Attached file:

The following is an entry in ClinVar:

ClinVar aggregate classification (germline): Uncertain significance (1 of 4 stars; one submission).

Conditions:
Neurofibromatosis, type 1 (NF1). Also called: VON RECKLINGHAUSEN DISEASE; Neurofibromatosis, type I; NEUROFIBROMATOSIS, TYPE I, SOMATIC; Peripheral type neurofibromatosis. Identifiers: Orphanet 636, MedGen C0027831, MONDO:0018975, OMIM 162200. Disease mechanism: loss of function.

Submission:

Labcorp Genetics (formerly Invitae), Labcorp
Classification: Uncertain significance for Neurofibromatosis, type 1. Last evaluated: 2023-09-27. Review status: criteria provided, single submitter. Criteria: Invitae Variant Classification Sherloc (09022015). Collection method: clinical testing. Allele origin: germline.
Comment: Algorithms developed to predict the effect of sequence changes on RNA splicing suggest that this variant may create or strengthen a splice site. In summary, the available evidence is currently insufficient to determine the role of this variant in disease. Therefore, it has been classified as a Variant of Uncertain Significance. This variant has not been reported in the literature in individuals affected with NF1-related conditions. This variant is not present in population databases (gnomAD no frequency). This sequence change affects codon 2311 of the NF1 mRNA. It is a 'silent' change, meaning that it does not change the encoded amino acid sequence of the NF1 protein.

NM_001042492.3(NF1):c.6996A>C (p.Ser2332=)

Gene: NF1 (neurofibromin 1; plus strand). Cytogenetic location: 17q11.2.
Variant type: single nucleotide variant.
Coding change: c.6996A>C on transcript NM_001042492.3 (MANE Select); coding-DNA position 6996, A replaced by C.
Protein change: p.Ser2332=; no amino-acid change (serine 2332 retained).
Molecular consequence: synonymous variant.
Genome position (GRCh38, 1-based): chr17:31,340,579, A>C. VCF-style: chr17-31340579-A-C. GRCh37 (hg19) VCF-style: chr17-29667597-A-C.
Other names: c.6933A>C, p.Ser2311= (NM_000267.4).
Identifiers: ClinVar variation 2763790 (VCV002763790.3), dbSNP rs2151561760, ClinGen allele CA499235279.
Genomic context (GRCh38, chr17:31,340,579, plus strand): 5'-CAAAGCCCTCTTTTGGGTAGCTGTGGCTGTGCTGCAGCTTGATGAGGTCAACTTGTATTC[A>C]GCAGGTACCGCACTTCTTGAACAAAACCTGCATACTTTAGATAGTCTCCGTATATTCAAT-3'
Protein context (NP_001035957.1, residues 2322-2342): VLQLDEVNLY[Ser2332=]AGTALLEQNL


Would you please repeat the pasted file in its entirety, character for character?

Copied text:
The following is an entry in ClinVar:

ClinVar aggregate classification (germline): Uncertain significance (1 of 4 stars; one submission).

Conditions:
Neurofibromatosis, type 1 (NF1). Also called: VON RECKLINGHAUSEN DISEASE; Neurofibromatosis, type I; NEUROFIBROMATOSIS, TYPE I, SOMATIC; Peripheral type neurofibromatosis. Identifiers: Orphanet 636, MedGen C0027831, MONDO:0018975, OMIM 162200. Disease mechanism: loss of function.

Submission:

Labcorp Genetics (formerly Invitae), Labcorp
Classification: Uncertain significance for Neurofibromatosis, type 1. Last evaluated: 2023-09-27. Review status: criteria provided, single submitter. Criteria: Invitae Variant Classification Sherloc (09022015). Collection method: clinical testing. Allele origin: germline.
Comment: Algorithms developed to predict the effect of sequence changes on RNA splicing suggest that this variant may create or strengthen a splice site. In summary, the available evidence is currently insufficient to determine the role of this variant in disease. Therefore, it has been classified as a Variant of Uncertain Significance. This variant has not been reported in the literature in individuals affected with NF1-related conditions. This variant is not present in population databases (gnomAD no frequency). This sequence change affects codon 2311 of the NF1 mRNA. It is a 'silent' change, meaning that it does not change the encoded amino acid sequence of the NF1 protein.

NM_001042492.3(NF1):c.6996A>C (p.Ser2332=)

Gene: NF1 (neurofibromin 1; plus strand). Cytogenetic location: 17q11.2.
Variant type: single nucleotide variant.
Coding change: c.6996A>C on transcript NM_001042492.3 (MANE Select); coding-DNA position 6996, A replaced by C.
Protein change: p.Ser2332=; no amino-acid change (serine 2332 retained).
Molecular consequence: synonymous variant.
Genome position (GRCh38, 1-based): chr17:31,340,579, A>C. VCF-style: chr17-31340579-A-C. GRCh37 (hg19) VCF-style: chr17-29667597-A-C.
Other names: c.6933A>C, p.Ser2311= (NM_000267.4).
Identifiers: ClinVar variation 2763790 (VCV002763790.3), dbSNP rs2151561760, ClinGen allele CA499235279.
Genomic context (GRCh38, chr17:31,340,579, plus strand): 5'-CAAAGCCCTCTTTTGGGTAGCTGTGGCTGTGCTGCAGCTTGATGAGGTCAACTTGTATTC[A>C]GCAGGTACCGCACTTCTTGAACAAAACCTGCATACTTTAGATAGTCTCCGTATATTCAAT-3'
Protein context (NP_001035957.1, residues 2322-2342): VLQLDEVNLY[Ser2332=]AGTALLEQNL